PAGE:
8. ”Liverpool is different from the other northern cities because the Liberals have been strong there for 30-40 years.”

    And the reasons for that include- A decline in the old Working-Class orange Tory Protestant vote in the city, the decline in the industries, Tories moving out of the area long-term amongst other things.

    ”Oh FFS….what do you expect me to say to something I don’t agree with?”

    We’re allowed to disagree, I just don’t like it when people say things in a certain way.

  9. You’re lucky there are people left who bother to respond to your long-winded and frequent posts! You must be making 100 a day these days

  10. But a lot of people on here post frequently.

    And FYI I’m not making 100 a day, literally and metaphorically.

    PT Richards and Mr Nameless post on here quite a lot now as well.

  11. But Mr Nameless has quality as well as quantity. Must do some work now.

  12. So what are you saying? I shouldn’t post here anymore?

  13. Of course not. Now I’ve got to do some work before I waste the whole day posting on here.

  14. No-one’s saying that. Just ration it a little at times, and avoid repetition. That doesn’t apply to your above post which is a perfectly reasonable point. I’m trying to ration my contributions too.

  15. OK thanks Barnaby.

    I have tried to stop posting here all the time.

  16. And avoid repetition.

  17. Otherwise we will repeat our complaints 🙂

  18. What am I repeating? What am I repeating?

  19. And while we are at it….why the need to irritate everyone by spelling your name in capitals. Is it designed so that we won’t miss any of your posts?

  20. Must have had Cap Locks stuck on when I first posted way back!

  21. It is a very annoying aspect of the site that one can’t delete (or I presume amend) a user profile.

  22. It’s obviously silly and fatuous to point to one set of polls, BUT the latest populus and ld ashcroft polls aren’t great. The have labour leads of 5% and 8% respectively. If you halve these figures and take an average you get about 3% as a labour lead…i suspect it could be 4%.

    I think it’s hard to see how the conservatives finish 3 points ahead of labour at this point, but anything can happen.

    I think everything is more or less baked in at this point. Miliband is not popular, but people are still saying they’ll vote labour. the tories are relying on some kind of “bradley effect” or “shy tory” effect now, as i can’t see the polls shifting in their favour dramatically enough for them to be ahead by 3 points on polling day. If the tories win, as the largest party, from here, I would conclude that the polls are inaccurate.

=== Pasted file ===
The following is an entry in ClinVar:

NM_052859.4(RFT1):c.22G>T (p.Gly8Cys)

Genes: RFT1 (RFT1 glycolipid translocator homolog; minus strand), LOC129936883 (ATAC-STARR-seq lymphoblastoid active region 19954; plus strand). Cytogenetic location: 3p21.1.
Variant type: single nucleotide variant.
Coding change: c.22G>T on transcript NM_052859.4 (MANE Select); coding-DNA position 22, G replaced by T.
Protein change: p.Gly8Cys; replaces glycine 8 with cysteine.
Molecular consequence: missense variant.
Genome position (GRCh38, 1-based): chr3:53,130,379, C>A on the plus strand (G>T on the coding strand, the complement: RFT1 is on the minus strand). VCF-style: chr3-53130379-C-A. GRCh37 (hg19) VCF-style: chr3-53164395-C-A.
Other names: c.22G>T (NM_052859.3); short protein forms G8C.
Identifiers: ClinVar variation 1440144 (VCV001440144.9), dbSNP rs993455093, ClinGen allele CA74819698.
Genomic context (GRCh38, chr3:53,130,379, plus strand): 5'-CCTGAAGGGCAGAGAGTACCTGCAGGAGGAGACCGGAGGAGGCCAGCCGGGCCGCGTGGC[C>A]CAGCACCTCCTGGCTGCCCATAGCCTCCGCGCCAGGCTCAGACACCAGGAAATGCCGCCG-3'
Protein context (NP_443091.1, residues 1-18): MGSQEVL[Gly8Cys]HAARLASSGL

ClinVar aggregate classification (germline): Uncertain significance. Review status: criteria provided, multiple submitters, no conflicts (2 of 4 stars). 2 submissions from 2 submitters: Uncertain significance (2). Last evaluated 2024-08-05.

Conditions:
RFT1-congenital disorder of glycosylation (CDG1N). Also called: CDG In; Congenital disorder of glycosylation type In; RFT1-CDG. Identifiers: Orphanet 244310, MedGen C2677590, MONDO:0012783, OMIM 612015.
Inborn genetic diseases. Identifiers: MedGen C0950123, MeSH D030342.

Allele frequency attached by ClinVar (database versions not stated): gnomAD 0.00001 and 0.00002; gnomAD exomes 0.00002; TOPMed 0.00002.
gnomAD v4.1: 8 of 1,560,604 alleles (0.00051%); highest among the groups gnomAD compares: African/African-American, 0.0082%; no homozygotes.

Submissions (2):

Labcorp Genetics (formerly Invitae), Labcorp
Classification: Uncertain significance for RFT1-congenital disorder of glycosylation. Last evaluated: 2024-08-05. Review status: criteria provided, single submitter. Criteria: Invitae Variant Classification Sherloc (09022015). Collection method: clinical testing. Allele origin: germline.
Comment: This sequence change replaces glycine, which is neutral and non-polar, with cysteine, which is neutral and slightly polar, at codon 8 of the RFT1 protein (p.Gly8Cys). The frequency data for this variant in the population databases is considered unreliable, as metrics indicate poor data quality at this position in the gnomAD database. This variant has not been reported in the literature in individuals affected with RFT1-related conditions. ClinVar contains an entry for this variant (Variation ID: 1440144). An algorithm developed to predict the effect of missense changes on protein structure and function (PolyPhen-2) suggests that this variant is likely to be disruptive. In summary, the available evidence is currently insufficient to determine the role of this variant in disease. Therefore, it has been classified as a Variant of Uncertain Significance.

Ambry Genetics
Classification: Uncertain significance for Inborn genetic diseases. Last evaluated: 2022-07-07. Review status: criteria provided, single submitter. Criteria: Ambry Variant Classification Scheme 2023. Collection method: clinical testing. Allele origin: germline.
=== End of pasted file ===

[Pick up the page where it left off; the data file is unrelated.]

23. Con hold.

  24. I agree , a con hold without too much stress.

  25. I still think it’s a bit early to say that. I tend to agree that the most likely outcome here is a Con hold, but Labour did quite well in the CC elections here, and while there will be a bit of an incumbency vote for Bingham (not a double incumbency factor, since the previous Labour MP retired & was not defeated), the regional factors are not all that great for the Tories in my opinion. If Labour are in sort of lead however small nationally, this seat would definitely still have the potential to be very close. If the Tories are ahead nationally, even if only slightly, then yes they would almost certainly be OK.

  26. I think it’s 50-50, with slight advantage to the tories…for the reasons Barnaby has given…it’s certainly no cakewalk for the blues….this is one of the seats which makes me think a labour majority isn’t a completely crazy idea.

  27. I live in the High Peak. It’s is a little early to make predictions but my guess would be that Andrew Bingham, who is a popular local MP, will retain the seat with an increased majority. If he doesn’t win the Tories will have done disastrously at national level.

  28. In view of current opinion polls I would like to revise my previous estimate. An increased Con majority seems unlikely at the moment but I would still predict a Con hold. Any thoughts anyone?

  29. Tory hold with a reduced majority.

  30. It’s a low-swing seat, with plenty of core Tory voters in the villages and core Labour voters in the old mill towns. Labour’s mill town vote will be tempted by UKIP, though Labour will gain from the Lib Dems on the Stockport/Manchester fringe.

    Tory hold by 2000 is my guess.

  31. tory majority of 2,000 represents roughly a 2.5% swing to labour…sounds reasonable given current polling. I think it may be closer than that, given the high lib dem vote in 2010 which, at 22%, was very close to the national vote share the liberal democrats got. the lib dem vote will be hammered no doubt in a seat like this. labour will, as hh indicates, benefit from this.

    Still think it will be a tory hold, on the basis that a loss for the blues here would presage a very poor night for the tories. I still think a labour majority, though much more unlikely than it appeared to me in the summer, is being oversold by punters.

  32. The LD vote here is part of the wider Lib Dem strength in Stockport, Cheadle, Hazel Grove etc, in the part of the seat bordering that area.